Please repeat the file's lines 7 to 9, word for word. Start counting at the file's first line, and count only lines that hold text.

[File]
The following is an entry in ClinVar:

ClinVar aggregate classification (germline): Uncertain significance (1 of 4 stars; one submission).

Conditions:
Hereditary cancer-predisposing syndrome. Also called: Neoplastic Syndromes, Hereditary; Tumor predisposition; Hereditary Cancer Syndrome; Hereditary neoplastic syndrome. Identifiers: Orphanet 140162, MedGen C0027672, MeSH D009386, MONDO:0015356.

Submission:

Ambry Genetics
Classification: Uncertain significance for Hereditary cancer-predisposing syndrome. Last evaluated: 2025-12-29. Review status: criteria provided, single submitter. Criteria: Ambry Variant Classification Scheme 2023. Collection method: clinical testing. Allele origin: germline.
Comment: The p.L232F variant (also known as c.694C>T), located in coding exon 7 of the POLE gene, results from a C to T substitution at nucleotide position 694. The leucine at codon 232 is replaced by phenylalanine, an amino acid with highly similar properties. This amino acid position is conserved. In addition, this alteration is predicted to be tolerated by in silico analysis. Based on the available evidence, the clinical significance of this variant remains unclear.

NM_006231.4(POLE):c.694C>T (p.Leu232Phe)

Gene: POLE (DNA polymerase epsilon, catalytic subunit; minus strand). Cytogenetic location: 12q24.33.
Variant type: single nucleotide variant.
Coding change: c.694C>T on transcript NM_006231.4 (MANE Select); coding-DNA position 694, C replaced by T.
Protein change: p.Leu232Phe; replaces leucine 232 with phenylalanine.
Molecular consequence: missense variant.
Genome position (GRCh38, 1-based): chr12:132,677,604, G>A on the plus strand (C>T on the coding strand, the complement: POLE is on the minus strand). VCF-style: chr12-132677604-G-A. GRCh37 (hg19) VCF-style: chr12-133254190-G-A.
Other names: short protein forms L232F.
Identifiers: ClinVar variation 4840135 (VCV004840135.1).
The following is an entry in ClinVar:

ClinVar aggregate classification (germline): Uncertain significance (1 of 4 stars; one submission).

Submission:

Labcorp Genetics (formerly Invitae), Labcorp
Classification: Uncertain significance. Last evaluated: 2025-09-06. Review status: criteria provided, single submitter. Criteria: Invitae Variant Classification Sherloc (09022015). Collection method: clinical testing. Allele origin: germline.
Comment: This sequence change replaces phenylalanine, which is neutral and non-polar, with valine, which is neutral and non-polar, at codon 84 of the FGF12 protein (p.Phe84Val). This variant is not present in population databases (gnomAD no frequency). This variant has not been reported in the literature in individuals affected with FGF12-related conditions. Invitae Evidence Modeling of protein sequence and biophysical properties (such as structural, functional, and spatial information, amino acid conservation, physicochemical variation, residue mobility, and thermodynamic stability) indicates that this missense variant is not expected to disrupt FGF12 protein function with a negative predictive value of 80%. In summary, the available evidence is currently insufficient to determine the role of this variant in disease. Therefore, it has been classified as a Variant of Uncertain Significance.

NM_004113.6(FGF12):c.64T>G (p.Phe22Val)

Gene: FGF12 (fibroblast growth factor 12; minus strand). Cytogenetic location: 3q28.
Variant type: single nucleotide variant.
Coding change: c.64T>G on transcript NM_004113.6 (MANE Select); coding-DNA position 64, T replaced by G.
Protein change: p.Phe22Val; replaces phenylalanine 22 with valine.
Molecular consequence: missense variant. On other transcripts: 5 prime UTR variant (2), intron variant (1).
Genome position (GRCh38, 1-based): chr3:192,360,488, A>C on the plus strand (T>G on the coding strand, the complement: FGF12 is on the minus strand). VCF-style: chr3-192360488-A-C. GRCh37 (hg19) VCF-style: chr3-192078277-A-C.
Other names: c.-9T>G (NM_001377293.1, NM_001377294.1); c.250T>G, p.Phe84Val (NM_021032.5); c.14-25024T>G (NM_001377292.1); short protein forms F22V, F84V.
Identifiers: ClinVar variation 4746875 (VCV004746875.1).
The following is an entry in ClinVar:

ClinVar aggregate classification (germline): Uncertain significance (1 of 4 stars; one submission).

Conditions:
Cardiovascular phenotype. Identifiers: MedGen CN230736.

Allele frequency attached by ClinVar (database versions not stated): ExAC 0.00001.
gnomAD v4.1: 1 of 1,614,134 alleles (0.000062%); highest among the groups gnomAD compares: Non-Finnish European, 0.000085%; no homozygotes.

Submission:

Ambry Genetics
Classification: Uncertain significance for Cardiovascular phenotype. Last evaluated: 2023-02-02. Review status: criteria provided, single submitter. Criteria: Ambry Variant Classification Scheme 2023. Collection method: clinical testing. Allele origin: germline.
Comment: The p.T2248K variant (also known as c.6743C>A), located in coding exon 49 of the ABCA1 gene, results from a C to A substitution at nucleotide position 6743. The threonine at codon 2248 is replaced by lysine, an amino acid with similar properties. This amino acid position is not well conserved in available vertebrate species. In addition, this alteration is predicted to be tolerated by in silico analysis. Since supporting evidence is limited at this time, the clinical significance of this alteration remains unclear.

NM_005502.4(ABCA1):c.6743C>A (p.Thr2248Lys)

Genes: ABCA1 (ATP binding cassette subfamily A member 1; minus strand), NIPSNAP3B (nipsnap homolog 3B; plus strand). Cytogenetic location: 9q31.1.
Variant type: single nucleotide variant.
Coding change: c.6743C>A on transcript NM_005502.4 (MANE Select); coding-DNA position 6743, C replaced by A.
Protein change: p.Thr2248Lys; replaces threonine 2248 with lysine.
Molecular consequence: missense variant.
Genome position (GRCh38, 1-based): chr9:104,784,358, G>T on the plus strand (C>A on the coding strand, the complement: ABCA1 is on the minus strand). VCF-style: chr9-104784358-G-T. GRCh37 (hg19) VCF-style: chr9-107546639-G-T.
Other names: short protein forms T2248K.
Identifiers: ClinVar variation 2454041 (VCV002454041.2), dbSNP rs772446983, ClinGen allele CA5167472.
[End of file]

Classification: Uncertain significance for Hereditary cancer-predisposing syndrome. Last evaluated: 2025-12-29. Review status: criteria provided, single submitter. Criteria: Ambry Variant Classification Scheme 2023. Collection method: clinical testing. Allele origin: germline.
Comment: The p.L232F variant (also known as c.694C>T), located in coding exon 7 of the POLE gene, results from a C to T substitution at nucleotide position 694. The leucine at codon 232 is replaced by phenylalanine, an amino acid with highly similar properties. This amino acid position is conserved. In addition, this alteration is predicted to be tolerated by in silico analysis. Based on the available evidence, the clinical significance of this variant remains unclear.

NM_006231.4(POLE):c.694C>T (p.Leu232Phe)